Why the SACP which first sounded the warning, itself later succumbed to “bury[ing] the … issue [of economic policy] in a thick fog” remains a puzzle.

“The composition of public expenditure,” wrote Seekings and Nattrass, “also sat uneasily with the neoliberal tag. Redistributing close to 4% of GDP to the poor through means-tested social assistance programmes (such as the old-age pension) and public works programmes was hardly a standard characteristic of neoliberalism.

In an interview with Irish historian, Helena Sheehan, on April 17, 2001, Cronin claimed that the ANC was being “Zanufied.” As is now evident, the ANC was being “Zanufied” as it was being “Blairised.”

“South Africa remained one of the most redistributive countries in the world in terms of cash transfers. By 2009, about 50% of South African households received at least one cash grant from the state every month…”.

A cadre of longstanding, it is implausible that Cronin unconsciously manifests the phenomenon the Brazilian intellectual, Paulo Freire, spoke of in his seminal work, “Pedagogy of the Oppressed:” “It [so] happens … that … [when members of the oppressor class join the oppressed in their struggle for liberation and] cease to be exploiters or indifferent spectators or simply the heirs of exploitation and move to the side of the exploited, they almost always bring with them the marks of their origin: their prejudices and their deformations, which include a lack of confidence in the people’s ability to think, to want, and to know. Accordingly these adherents to the people’s cause constantly run the risk of falling into a type of generosity as malefic as that of the oppressors.”

Freire elaborated and said: “Our converts … truly desire to transform the unjust order; but because of their background they believe that they must be the executors of the transformation. They talk about the people, but they do not trust them; and trusting the people is the indispensable precondition for revolutionary change.”

Hegel remarks somewhere that all great world-historic facts and personages appear, so to speak, twice. He forgot to add: the first time as tragedy, the second time as farce
Karl Marx

In an interview with Irish historian, Helena Sheehan, on April 17, 2001, Cronin claimed that the ANC was being “Zanufied.” As is now evident, the ANC was being “Zanufied” as it was being “Blairised.”

Seventeen years later, Cronin’s “Zanufication” and “Blairisation” labels relative to the evolution of the ANC’s internal democratic functioning, policy and organisational coherence as well as its electoral showing and appeal among the masses of the people can be seen for the political posturing that they truly are.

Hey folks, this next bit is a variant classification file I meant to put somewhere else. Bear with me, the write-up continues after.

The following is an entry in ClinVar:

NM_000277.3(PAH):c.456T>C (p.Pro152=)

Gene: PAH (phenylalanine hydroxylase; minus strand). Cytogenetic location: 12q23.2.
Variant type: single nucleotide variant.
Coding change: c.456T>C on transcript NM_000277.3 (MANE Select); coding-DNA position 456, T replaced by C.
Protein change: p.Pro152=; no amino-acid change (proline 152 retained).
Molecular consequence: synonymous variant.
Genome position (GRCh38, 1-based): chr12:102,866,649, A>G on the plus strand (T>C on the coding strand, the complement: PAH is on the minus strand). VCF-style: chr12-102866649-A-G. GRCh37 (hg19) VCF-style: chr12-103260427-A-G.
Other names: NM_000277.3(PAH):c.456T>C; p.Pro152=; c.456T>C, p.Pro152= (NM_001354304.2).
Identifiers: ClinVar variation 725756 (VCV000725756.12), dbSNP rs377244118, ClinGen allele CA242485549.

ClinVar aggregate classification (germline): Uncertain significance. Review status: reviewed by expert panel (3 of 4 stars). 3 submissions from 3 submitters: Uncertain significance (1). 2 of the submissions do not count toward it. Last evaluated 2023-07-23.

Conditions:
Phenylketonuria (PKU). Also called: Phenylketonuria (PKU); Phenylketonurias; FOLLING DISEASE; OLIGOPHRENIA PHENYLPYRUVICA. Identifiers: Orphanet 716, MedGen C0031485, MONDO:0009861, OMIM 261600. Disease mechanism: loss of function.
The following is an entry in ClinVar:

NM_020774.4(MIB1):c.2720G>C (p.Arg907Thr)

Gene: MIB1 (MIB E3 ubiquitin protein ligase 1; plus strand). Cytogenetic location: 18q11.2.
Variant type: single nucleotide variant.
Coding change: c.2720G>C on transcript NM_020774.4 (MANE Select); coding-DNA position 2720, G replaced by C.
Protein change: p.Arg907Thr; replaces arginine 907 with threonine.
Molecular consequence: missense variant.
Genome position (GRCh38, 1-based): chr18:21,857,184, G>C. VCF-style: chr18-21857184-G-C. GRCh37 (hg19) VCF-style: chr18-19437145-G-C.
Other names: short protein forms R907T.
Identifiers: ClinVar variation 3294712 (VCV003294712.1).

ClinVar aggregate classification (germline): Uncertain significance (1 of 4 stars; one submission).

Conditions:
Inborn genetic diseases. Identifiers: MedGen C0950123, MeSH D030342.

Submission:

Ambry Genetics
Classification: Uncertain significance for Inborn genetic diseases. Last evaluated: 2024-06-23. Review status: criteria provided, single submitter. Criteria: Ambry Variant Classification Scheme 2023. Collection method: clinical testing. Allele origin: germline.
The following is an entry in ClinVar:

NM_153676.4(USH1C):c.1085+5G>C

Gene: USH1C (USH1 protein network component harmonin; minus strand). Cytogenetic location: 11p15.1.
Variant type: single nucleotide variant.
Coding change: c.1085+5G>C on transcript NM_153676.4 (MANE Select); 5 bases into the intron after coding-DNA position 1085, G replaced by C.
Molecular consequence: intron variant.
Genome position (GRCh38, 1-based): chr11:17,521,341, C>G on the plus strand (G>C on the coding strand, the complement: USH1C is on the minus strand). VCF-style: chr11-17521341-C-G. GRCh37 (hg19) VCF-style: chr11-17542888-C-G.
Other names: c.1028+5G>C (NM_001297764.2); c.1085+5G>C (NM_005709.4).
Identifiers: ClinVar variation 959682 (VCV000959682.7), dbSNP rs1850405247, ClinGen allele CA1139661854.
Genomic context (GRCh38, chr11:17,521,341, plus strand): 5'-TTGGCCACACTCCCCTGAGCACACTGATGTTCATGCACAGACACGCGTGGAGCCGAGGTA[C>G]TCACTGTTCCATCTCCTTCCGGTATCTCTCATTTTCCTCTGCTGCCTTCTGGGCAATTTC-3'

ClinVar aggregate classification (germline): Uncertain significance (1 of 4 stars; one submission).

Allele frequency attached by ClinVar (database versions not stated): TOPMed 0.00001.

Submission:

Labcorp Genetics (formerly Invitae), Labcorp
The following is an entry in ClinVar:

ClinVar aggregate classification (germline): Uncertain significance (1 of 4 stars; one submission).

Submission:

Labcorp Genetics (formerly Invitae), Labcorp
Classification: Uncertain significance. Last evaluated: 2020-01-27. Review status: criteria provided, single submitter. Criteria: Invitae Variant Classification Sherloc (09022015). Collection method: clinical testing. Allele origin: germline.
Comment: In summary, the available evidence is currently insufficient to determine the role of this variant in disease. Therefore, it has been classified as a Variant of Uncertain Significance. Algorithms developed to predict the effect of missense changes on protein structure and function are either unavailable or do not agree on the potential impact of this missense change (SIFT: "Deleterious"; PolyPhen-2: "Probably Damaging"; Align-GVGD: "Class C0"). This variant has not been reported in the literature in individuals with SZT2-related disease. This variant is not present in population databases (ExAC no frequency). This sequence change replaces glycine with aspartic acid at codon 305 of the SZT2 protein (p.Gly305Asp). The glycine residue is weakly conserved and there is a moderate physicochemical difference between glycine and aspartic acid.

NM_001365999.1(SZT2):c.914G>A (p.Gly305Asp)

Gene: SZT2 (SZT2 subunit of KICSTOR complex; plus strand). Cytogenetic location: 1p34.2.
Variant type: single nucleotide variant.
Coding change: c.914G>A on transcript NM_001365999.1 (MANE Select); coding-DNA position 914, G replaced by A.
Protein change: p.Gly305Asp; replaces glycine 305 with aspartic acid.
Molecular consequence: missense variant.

Most notable, however, is that since becoming a Deputy Minister in 2009, Cronin has been mute about many an organisational and governmental excesses except for occasions when he has come out publicly flogging Comrade so and so for various misdemeanours, real and perceived. It was the Ministry of Public Works in which Cronin served as a Deputy to another SACP member, Minister Thulas Nxesi, from whence the most spirited defence of the Nkandla debacle came. Remember that notorious invention of the noun, “fire pool,” in your Ministry’s “Investigation Report,” Jeremy?

In his condescending voyage, Cronin writes: “Let’s pretend, as Ratshitanga would have it, that the Seriti Commission was an exhaustive, no-stone-left-unturned process.” But this is not the point. The question is whether, for the Honourable Cronin, the integrity of a judge is worth so cheap an innuendo? If Cronin and the SACP are convinced, as they belatedly seem to be, that the Commission was a “whitewash,” why do they not challenge it with the facts presumably at their disposal?

In similar patronising vein, Cronin asks whether the arms procurement process was “the right strategic priority for a society facing multiple developmental challenges?” This sounds legitimate; it pretends reputable political and moral suasion. But it is, with respect, downright opportunistic. Cronin does not mention that after 1994, Parliament adopted a Defence Review which outlined the requirements of the defence force on the basis of which the arms procurement package was conceived.

Cronin was neither a Member of Parliament nor a Deputy Minister at the time. Before 2009, he was one of, if not the fiercest critic, of Gautrain. In 2005, he described cabinet’s approval of Gautrain as “wrong.” But fast-forward to the period after 2009 and Cronin, a not-so-insignificant member of the wedding party to the “marriage of convenience” (his own words) with an “essentially a right-wing narrow nationalist tendency” within (and without) the ANC, now a Deputy Minister of Transport, would be found waxing lyrical about the Gautrain he spent years castigating. Such is the consistency of the SACP and its chief ideologue.

Karl Marx began his 1852 work, ‘The Eighteenth Brumaire of Louis Bonaparte’ with the opening lines: “Hegel remarks somewhere that all great world-historic facts and personages appear, so to speak, twice. He forgot to add: the first time as tragedy, the second time as farce."

It must truly be the stuff of tragedy and farce rolled into one, that for more than a decade, a communist party luxuriated itself in a marriage of convenience with a right-wing narrow nationalist tendency and went on to produce, among others, “a mini-cult of the personality.”

As another Tshivenda expression counsels: “Muluvha hothe maputo aya fhela” – “He or she who worships at every alter soon runs out of tributes!” Thus do we return to the timeless aphorism: Vhatali vha milingoni!